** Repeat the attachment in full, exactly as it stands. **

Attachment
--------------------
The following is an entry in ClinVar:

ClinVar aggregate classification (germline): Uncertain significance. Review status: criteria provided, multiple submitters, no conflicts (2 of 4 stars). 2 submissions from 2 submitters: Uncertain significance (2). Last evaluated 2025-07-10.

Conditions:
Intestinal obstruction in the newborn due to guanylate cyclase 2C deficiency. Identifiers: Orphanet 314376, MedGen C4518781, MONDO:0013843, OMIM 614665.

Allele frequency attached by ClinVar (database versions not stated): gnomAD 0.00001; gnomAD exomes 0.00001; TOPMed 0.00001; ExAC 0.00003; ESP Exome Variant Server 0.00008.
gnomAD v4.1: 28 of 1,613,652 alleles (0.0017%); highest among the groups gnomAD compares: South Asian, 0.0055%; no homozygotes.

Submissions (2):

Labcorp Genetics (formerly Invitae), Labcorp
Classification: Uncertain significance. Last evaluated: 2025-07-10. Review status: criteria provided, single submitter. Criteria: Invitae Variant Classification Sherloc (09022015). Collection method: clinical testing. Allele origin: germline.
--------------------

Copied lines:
The following is an entry in ClinVar:

ClinVar aggregate classification (germline): Uncertain significance. Review status: criteria provided, multiple submitters, no conflicts (2 of 4 stars). 2 submissions from 2 submitters: Uncertain significance (2). Last evaluated 2025-07-10.

Conditions:
Intestinal obstruction in the newborn due to guanylate cyclase 2C deficiency. Identifiers: Orphanet 314376, MedGen C4518781, MONDO:0013843, OMIM 614665.

Allele frequency attached by ClinVar (database versions not stated): gnomAD 0.00001; gnomAD exomes 0.00001; TOPMed 0.00001; ExAC 0.00003; ESP Exome Variant Server 0.00008.
gnomAD v4.1: 28 of 1,613,652 alleles (0.0017%); highest among the groups gnomAD compares: South Asian, 0.0055%; no homozygotes.

Submissions (2):

Labcorp Genetics (formerly Invitae), Labcorp
Classification: Uncertain significance. Last evaluated: 2025-07-10. Review status: criteria provided, single submitter. Criteria: Invitae Variant Classification Sherloc (09022015). Collection method: clinical testing. Allele origin: germline.